It’s not always serious science around here. Sometimes we have fun with facts! Lately we’ve been shrinking spheres and creating cute cups.
Before leaving land, we had students from schools in the U.S. and Germany decorate polystyrene cups – you know, the type you might use for hot chocolate. People on the ship also had fun decorating cups and I decorated a sphere (see photo below). We put crumpled paper into the cups to keep them from nesting together and help them stay open. All the cups went into a net bag and were strapped securely to the tow line above the dredge. They were submerged in the ocean about 1000 meters deep for several hours. When we got our artwork back it was much smaller!
The cups are made of beads of a type of plastic called polystyrene that are puffed up with air and stuck together to make well-insulated and light-weight containers. Water is heavy, about 8 1/3 pounds per gallon, and placing objects under water increases the pressure on them. The pressure of air at sea level is 14.7 pounds per square inch (1 atmosphere), but we don’t notice it because it matches the pressure inside our bodies. As you go under water, pressure increases by 1 atmosphere for every 10 meters of water depth. Scuba divers rarely go more than 30 meters deep because any more pressure than that can damage their bodies. When we lower the cups 1000 meters below sea level, we add 100 atmospheres of pressure, about 1470 pounds per square inch, and the air is squeezed out of each little polystyrene bead shrinking the cups and spheres.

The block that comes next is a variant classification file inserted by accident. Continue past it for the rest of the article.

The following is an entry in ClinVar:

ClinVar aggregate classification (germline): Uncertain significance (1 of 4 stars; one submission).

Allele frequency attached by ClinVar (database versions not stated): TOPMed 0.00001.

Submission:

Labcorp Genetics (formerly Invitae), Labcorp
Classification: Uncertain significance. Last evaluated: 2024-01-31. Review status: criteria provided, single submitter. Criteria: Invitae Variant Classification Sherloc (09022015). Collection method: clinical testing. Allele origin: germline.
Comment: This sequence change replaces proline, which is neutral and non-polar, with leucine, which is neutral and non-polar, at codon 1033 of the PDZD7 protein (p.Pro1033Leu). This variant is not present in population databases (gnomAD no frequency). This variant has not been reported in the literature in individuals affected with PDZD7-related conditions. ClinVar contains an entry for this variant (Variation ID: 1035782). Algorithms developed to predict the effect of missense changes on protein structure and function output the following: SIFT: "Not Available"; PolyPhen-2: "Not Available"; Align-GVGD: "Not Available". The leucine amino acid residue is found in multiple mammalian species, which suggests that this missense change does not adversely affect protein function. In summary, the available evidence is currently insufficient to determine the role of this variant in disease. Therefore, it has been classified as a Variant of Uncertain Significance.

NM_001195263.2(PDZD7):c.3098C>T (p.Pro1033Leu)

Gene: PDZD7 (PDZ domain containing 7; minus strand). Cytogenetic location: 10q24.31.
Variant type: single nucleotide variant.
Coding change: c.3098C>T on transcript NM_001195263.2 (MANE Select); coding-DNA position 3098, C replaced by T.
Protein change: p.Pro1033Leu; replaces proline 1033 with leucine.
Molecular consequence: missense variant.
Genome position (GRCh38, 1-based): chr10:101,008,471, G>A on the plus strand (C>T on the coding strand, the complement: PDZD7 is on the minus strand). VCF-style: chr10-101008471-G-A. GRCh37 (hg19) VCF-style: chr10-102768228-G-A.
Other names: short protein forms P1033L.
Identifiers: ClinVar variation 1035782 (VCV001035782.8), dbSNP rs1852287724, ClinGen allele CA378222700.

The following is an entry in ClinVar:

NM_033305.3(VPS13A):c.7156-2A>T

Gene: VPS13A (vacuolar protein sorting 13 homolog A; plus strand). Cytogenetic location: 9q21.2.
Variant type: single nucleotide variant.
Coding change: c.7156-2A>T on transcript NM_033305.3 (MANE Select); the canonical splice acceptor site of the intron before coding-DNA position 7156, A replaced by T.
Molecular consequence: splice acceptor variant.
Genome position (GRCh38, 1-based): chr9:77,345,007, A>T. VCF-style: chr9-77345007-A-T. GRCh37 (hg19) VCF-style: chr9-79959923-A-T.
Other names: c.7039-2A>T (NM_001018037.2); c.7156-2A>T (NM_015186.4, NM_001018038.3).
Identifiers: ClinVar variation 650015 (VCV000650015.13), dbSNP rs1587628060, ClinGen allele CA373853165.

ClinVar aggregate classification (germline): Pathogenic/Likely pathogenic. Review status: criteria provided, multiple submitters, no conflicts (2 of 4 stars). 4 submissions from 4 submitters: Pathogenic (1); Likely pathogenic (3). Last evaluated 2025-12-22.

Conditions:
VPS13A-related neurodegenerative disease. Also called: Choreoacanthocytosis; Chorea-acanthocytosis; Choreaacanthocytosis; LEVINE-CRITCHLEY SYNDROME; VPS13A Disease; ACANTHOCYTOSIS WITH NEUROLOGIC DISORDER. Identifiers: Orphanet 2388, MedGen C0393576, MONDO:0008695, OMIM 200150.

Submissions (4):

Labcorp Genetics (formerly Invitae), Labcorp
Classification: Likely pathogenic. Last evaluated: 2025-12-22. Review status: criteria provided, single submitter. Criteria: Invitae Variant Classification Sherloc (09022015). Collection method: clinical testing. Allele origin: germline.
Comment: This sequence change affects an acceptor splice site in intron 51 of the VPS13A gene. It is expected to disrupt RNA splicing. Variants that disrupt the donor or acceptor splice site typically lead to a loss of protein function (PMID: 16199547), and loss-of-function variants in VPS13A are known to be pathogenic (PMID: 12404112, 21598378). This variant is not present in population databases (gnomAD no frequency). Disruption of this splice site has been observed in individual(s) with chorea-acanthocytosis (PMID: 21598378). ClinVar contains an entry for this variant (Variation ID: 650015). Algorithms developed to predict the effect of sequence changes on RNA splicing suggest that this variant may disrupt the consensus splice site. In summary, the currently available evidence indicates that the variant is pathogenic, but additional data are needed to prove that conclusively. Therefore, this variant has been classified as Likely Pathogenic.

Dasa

Surprisingly, pressure pushes the same amount in all directions and is dependent on depth, not volume. If you dive 3 meters deep in a swimming pool, you’re under more pressure than if you dive 2 meters deep in the ocean! Even though the pressure is the same on all sides of the beads in the cup, sometimes the cups come back misshapen. That’s because the beads are not uniform – they’re slightly different sizes, so shrink at different rates. It’s fun to see a bag bulging with full-size cups disappear into the ocean and return with miniatures. The cups are so cute with their tiny decorations!
Wait a minute! What about the animals living down there? According to Kim Martini at Deep Sea News, Whales and seals have collapsible lungs, along with other adaptations, to deal with the extreme pressure. Penguins basically shut down all organs except their heart and brain during deep dives. Fish have air bladders that can expand or compress with depth. But even fish can’t survive deeper than 8200 meters because the pressure literally crushes the proteins they need to function. Other creatures like amphipods, jellyfish and sea cucumbers can survive where fish can’t, we just don’t understand how.
The mesopelagic is deep enough for me. I live between 500 and 1000 meters deep and that’s just right for my body.